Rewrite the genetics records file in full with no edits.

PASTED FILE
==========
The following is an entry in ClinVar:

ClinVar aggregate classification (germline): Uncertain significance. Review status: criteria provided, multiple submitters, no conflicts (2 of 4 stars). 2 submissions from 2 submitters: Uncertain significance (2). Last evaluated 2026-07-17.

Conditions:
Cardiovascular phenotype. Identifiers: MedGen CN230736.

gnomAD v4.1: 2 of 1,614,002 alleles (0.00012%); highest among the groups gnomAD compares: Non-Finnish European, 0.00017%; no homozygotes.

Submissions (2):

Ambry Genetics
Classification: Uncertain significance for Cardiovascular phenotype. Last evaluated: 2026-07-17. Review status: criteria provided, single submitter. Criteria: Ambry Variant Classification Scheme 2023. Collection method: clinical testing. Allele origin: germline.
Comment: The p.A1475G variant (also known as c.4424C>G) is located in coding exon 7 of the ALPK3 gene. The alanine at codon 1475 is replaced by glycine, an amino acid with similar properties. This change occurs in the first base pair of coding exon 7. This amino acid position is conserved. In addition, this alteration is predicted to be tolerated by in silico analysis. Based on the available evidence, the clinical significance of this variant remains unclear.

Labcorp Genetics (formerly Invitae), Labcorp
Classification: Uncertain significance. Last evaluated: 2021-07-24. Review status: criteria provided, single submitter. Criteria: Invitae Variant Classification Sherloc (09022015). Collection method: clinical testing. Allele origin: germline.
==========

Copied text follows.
The following is an entry in ClinVar:

ClinVar aggregate classification (germline): Uncertain significance. Review status: criteria provided, multiple submitters, no conflicts (2 of 4 stars). 2 submissions from 2 submitters: Uncertain significance (2). Last evaluated 2026-07-17.

Conditions:
Cardiovascular phenotype. Identifiers: MedGen CN230736.

gnomAD v4.1: 2 of 1,614,002 alleles (0.00012%); highest among the groups gnomAD compares: Non-Finnish European, 0.00017%; no homozygotes.

Submissions (2):

Ambry Genetics
Classification: Uncertain significance for Cardiovascular phenotype. Last evaluated: 2026-07-17. Review status: criteria provided, single submitter. Criteria: Ambry Variant Classification Scheme 2023. Collection method: clinical testing. Allele origin: germline.
Comment: The p.A1475G variant (also known as c.4424C>G) is located in coding exon 7 of the ALPK3 gene. The alanine at codon 1475 is replaced by glycine, an amino acid with similar properties. This change occurs in the first base pair of coding exon 7. This amino acid position is conserved. In addition, this alteration is predicted to be tolerated by in silico analysis. Based on the available evidence, the clinical significance of this variant remains unclear.

Labcorp Genetics (formerly Invitae), Labcorp
Classification: Uncertain significance. Last evaluated: 2021-07-24. Review status: criteria provided, single submitter. Criteria: Invitae Variant Classification Sherloc (09022015). Collection method: clinical testing. Allele origin: germline.